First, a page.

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# Visualizing your data : boxplots vs. bar plots

Data visualization

Data visualization is a recurrent problem in all domains of data-driven science.

Despite the existence of a plethora of data visualization possibilities, there is an over-prevalence of bar plots. Given that bar plots reveal precious little about the distribution of data, this type of visualization can be misleading.

A “plotting revolution” has been started by a group of young researchers at the DEC (the ENS’s Department of Cognitive Studies). The project’s goal is to communicate about the limitations of bar plots and the necessity of clear and complete data visualization.

They've created a campaign to encourage discussion about data visualization, and specifically the drawbacks of the ever-present bar plots that you can find in all scientific journals. [Read more about their project on their Kickstarter page, which explains their motivations and goals.]

Why is this such a big issue?  Let’s take a look.

## Boxplots vs Bar plots – points to remember:

• Histograms are the best way to see the spread of your data.
• Boxplots are the next best way.
• Bar plots are the worst way. Don’t use them.

We’ve all been there. Everyone (including myself!) has published a paper with bar plots; they are after all the most common form of data visualization in many scientific fields.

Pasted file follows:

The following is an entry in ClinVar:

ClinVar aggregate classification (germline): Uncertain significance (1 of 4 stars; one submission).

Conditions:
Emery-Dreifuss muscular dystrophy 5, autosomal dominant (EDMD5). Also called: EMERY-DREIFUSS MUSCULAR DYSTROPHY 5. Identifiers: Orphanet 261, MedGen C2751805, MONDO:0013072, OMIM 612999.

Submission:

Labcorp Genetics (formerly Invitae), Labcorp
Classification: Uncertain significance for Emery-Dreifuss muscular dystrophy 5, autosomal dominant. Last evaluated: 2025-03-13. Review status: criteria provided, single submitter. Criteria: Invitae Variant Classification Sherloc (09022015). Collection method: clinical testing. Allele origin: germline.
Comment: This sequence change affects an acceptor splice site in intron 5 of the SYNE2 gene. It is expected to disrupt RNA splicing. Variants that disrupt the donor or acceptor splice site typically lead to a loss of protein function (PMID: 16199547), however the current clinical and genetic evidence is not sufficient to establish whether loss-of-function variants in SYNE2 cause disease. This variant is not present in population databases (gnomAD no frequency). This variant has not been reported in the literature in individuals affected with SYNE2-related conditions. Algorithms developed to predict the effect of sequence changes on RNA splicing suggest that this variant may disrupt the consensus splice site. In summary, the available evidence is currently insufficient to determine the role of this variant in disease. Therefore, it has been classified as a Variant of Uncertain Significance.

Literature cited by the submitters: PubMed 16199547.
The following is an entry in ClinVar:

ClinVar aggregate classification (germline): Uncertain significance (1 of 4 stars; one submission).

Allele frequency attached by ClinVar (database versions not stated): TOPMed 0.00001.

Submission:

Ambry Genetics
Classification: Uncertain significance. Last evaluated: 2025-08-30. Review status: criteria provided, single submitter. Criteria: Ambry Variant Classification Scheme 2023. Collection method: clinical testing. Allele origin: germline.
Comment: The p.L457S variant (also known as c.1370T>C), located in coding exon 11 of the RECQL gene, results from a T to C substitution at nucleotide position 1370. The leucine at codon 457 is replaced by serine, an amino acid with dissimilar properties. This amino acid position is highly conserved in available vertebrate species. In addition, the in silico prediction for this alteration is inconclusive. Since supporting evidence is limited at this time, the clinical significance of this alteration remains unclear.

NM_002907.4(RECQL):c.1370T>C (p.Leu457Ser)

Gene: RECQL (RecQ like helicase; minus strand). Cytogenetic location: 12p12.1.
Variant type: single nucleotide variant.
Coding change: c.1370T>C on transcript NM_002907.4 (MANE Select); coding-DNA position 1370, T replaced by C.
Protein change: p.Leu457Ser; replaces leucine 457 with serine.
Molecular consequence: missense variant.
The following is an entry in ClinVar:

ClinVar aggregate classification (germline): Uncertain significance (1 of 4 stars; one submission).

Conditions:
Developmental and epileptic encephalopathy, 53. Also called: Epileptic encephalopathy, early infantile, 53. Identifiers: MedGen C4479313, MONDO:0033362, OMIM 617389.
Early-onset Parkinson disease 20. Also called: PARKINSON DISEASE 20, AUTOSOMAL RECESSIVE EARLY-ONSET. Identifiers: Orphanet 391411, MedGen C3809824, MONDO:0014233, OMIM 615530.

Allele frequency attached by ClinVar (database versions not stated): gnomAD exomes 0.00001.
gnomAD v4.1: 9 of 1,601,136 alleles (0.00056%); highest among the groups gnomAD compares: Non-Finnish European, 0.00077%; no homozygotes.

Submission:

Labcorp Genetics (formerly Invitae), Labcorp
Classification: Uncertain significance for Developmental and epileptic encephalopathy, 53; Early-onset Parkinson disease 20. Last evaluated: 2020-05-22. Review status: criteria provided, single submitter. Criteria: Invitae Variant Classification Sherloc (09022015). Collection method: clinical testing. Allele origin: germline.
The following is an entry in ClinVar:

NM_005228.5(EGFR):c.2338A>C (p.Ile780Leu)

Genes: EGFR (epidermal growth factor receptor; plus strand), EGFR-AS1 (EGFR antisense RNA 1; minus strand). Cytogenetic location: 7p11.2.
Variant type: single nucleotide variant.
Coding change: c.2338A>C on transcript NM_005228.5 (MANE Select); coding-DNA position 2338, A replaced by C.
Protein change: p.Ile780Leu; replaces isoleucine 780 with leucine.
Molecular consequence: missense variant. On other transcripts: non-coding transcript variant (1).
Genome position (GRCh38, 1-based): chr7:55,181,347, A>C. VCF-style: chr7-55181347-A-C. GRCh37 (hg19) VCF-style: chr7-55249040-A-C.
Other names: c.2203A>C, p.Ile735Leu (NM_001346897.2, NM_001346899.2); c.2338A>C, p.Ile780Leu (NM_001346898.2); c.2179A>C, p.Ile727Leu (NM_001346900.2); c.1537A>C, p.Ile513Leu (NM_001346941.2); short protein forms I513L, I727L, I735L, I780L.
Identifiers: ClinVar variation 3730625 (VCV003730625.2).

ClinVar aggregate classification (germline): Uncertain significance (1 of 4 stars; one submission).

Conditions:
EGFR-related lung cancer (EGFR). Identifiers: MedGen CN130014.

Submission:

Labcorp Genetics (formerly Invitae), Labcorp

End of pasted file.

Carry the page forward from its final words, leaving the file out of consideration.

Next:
Hopefully after this demonstration, though, you will be convinced that they are an inadequate tool for representing distributions, and should be left for count data if you feel a table won’t suffice.

For this tutorial, let us picture two sets of fake data. Both of them have the same mean (100) and the same standard deviation (20), but as we’ll see they are very different in terms of their distributions.

## Types of plots : Histograms

Let us first make some histograms to show that the two data sets have very different distributions. The first data set has a normal distribution, while the second one is logarithmic. ## Types of plots : Boxplots

This difference can also be seen in the boxplots, although to a lesser extent. The box for the normal distribution has roughly evenly sized quartiles on either sides of the median, and only a couple outliers.

Conversely, the logarithmic data has a long left-skewed distribution, as can be seen by all of the low value outliers. ## Types of plots : Bar plots

However, if we turn to bar plots, we see that they are identical! Both data sets have the same mean and standard deviation. Hence it becomes clear that bar plots completely lose the difference between the two data sets.

This can be problematic if, for instance, you want to run a statistical test to test for differences between these two groups.

Firstly, it’s a problem because many statistical tests require a normal distribution of the data, and a bar plot will not warn you that part of your data is non-normal.

Secondly, if you run a test only looking at means, you won’t be able to tell that the two groups are different in regards to distributions. ## Conclusion

Whenever plotting data with a distribution, boxplots are to be preferred over bar plots.

Happy plotting!

N.B. The present demonstration was prepared using the free, open-access statistics tool R. For more information on installing and using R, check out Page Piccinini’s R course on her blog.